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Trading on WTO rules is no disaster – it would boost prices for most farmers

Farmers should not fear trading on WTO rules because research shows in most cases their produce would command higher prices, says Peter Chapman, North East Scotland MSP.

Brexit is undoubtedly a divisive issue, but I am sure most folk just want some certainty in what it means for them and for the deal to finally be done.

 

The Prime Minister has said negotiations are moving ahead, but much remains to be done and the prospect of a no-deal outcome is increasingly being discussed.

 

Every businessman knows you can only get the best deal if the other party knows you might walk away.

 

So, although we are working hard for the Chequers deal to be agreed and to secure frictionless trade with no tariffs for food, it is right that the Government plans for every eventuality.

 

It is worth pointing out that, technically, there is no such thing as a ‘no-deal’. What we will have, in that scenario, is a deal under World Trade Organisation (WTO) rules.

 

Myths

 

There are lots of myths and scare stories as to what this might mean for Scottish agriculture.

 

We know our SNP government is desperate for our negotiations to fail so they can lever another independence referendum, but some of the scaremongering is ridiculous.

 

It is important to remember we import 40 per cent of all the food we eat. Many EU countries see our market as one of their premium export destinations.

 

Southern Ireland, for example, sends huge amounts of dairy products here and about 60 per cent of their beef exports come here.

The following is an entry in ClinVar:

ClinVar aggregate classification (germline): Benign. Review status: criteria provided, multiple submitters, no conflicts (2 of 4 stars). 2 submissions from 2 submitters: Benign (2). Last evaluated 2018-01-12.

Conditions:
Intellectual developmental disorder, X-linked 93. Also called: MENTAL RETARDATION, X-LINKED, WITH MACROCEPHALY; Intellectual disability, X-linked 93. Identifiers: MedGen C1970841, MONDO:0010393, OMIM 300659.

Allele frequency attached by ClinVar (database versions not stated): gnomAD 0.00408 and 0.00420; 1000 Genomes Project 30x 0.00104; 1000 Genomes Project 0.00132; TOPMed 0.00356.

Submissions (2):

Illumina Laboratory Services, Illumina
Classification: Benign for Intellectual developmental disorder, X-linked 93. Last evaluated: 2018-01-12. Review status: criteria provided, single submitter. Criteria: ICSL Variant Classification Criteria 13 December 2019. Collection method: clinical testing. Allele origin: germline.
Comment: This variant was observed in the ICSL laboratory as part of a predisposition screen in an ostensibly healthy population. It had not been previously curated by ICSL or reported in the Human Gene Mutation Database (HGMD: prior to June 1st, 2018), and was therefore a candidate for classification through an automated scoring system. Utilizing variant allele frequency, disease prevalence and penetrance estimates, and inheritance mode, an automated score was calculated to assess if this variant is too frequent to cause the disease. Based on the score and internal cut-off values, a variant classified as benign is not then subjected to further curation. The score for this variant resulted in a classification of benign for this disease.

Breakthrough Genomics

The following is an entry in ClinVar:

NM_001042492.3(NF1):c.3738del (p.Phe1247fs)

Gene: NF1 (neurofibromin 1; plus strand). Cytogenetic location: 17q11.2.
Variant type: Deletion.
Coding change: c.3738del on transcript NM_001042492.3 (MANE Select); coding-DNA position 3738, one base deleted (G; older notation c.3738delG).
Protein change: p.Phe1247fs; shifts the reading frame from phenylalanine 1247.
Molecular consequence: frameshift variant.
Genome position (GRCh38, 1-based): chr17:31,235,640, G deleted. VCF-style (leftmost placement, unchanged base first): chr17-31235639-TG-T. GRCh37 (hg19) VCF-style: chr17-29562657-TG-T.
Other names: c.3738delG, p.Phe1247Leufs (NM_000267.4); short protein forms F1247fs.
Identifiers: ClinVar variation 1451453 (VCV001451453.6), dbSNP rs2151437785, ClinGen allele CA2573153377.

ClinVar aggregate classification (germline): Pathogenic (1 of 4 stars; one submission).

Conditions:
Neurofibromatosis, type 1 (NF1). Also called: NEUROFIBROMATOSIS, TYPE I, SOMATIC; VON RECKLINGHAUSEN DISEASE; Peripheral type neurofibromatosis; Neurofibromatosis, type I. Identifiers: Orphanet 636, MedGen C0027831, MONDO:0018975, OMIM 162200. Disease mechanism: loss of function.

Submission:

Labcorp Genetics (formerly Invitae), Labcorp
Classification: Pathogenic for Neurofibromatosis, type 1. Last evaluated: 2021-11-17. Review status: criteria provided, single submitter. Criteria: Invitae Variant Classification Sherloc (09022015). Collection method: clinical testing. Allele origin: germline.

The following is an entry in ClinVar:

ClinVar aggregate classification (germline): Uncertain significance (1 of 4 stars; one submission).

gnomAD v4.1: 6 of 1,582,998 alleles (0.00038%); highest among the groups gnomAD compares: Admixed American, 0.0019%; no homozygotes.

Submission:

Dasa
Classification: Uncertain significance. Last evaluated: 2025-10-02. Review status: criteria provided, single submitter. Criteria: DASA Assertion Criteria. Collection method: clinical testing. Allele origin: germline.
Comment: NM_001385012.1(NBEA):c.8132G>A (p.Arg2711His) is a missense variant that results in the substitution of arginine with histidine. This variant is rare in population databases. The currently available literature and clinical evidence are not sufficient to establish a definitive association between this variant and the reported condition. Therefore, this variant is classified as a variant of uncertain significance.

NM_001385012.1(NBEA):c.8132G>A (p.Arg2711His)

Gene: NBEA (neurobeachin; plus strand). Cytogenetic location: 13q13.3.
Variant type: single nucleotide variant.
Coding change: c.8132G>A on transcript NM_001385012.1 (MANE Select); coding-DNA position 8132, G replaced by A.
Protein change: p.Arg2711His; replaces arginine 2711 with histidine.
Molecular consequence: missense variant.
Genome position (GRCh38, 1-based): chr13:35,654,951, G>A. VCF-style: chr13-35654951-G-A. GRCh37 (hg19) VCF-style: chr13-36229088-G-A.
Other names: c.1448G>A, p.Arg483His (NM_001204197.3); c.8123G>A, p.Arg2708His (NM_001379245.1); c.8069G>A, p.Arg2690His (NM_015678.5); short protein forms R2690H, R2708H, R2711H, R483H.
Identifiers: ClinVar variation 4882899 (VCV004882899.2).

Their farmers and farmers across Europe are just as desperate for tariff-free trading as we are. We are net importers of almost every commodity apart from lamb.

 

We export 30-40 per cent of our lamb, which is why it is the one commodity in danger with WTO rules.

 

Rising

 

Scotland’s Rural College (the SRUC) has published a report which shows all commodity prices apart from lamb rising in a WTO scenario.

 

Between 2015 and 2022, the study suggests rises for milk (37 per cent) beef (29 per cent) and cereals (20 per cent). However, sheep prices would fall by 22 per cent.

 

That is undoubtedly bad news for sheep farmers, but not the absolute disaster some would have us believe.

 

If this was the outcome, then extra help for the sheep sector would be needed and that is something I would fight for and I am sure could be achieved.

 

So to recap, I want a deal and I expect a deal will be agreed, but let’s not get carried away with scare stories which are being perpetrated for political reasons that the world would end if we end up trading on WTO rules.

 

Peter can be found tweeting at @PeterChapmanMSP


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